Infoscience

Journal article

Transparent Cuprous Oxide Photocathode Enabling a Stacked Tandem Cell for Unbiased Water Splitting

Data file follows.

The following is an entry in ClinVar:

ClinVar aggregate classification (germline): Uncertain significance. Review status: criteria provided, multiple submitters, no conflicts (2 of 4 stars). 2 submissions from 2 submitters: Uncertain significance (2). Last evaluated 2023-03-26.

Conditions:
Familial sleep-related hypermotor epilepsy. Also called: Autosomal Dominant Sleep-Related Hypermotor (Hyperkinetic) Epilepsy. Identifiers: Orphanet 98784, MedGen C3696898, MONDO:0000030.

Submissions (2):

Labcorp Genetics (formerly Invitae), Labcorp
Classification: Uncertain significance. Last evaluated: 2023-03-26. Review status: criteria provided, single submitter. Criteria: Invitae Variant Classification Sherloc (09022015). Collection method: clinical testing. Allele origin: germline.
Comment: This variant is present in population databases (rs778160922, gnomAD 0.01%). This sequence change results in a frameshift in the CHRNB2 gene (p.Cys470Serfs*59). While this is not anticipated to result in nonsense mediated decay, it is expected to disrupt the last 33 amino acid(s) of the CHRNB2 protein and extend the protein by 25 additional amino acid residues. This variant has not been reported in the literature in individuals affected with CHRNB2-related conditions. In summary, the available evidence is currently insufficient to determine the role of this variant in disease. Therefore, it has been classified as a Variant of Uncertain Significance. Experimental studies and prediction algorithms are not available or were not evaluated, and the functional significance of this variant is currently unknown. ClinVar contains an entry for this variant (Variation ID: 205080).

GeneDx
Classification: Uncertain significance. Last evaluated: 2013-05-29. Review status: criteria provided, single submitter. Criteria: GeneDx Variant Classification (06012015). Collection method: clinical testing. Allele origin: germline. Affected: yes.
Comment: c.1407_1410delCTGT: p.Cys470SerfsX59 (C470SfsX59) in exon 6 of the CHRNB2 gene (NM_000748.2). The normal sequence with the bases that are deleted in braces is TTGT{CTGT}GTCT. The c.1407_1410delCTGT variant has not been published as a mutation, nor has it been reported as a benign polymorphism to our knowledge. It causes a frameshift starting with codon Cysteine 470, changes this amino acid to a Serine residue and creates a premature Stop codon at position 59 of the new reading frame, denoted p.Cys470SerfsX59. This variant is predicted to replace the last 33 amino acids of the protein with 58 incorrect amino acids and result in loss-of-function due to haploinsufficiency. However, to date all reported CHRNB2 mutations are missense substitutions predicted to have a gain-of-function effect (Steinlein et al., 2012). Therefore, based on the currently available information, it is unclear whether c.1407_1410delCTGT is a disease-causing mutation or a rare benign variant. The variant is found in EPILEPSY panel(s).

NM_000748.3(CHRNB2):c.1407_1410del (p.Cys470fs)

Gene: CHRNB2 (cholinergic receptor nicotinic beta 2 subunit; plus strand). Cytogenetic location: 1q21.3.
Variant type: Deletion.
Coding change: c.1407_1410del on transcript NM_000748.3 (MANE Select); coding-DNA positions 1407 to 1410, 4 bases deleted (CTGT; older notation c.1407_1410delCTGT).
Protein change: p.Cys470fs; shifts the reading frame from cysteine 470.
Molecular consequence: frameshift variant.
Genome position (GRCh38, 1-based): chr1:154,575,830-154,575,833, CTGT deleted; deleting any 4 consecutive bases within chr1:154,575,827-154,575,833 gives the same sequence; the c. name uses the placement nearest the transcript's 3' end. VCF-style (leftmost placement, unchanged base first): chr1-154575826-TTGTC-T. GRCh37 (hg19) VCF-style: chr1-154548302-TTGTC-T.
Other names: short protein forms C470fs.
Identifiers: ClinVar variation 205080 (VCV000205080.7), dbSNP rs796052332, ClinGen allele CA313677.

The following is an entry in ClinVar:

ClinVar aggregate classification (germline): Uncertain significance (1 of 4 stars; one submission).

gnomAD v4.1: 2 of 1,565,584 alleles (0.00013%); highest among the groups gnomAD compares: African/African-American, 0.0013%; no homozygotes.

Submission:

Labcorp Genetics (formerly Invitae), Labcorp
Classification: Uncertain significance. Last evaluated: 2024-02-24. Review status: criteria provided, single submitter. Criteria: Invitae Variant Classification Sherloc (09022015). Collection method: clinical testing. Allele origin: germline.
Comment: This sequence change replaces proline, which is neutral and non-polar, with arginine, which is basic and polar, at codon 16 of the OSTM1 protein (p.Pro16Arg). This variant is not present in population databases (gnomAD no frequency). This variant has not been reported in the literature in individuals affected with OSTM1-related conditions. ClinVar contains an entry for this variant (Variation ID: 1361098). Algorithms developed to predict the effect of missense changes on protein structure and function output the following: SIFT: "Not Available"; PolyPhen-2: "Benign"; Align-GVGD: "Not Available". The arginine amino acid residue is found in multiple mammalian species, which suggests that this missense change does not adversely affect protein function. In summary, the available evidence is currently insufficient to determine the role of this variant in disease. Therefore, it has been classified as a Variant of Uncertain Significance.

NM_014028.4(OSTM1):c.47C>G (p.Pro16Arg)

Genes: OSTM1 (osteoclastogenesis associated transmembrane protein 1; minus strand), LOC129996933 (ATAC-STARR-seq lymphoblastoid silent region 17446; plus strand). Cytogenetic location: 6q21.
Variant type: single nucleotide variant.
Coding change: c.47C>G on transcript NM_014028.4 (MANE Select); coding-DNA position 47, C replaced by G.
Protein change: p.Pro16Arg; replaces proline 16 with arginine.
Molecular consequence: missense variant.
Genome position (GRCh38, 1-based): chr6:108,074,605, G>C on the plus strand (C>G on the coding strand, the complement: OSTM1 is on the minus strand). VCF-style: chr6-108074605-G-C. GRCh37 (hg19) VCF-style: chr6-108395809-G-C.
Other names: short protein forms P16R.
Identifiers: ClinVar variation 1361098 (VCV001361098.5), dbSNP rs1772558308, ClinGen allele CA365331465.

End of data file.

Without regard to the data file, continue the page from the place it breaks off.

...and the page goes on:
Photoelectrochemical water splitting represents an attractive method of capturing and storing the immense energy of sunlight in the form of hydrogen, a clean chemical fuel. Given the large energetic demand of water electrolysis, and the defined spectrum of photons available from incident sunlight, a two absorber tandem device is required to achieve high efficiencies. The two absorbers should be of different and complementary bandgaps, connected in series to achieve the necessary voltage, and arranged in an optical stack configuration to maximize the utilization of sunlight. This latter requirement demands a top device that is responsive to high-energy photons but also transparent to lower-energy photons, which pass through to illuminate the bottom absorber. Here, cuprous oxide (Cu2O) is employed as a top absorber component, and the factors influencing the balance between transparency and efficiency toward operation in a tandem configuration are studied. Photocathodes based on Cu2O electrodeposited onto conducting glass substrates treated with thin, discontinuous layers of gold achieve reasonable sub-bandgap transmittance while retaining performances comparable to their opaque counterparts. This new high-performance transparent photocathode is demonstrated in tandem with a hybrid perovskite photovoltaic cell, resulting in a full device capable of standalone sunlight-driven water splitting.

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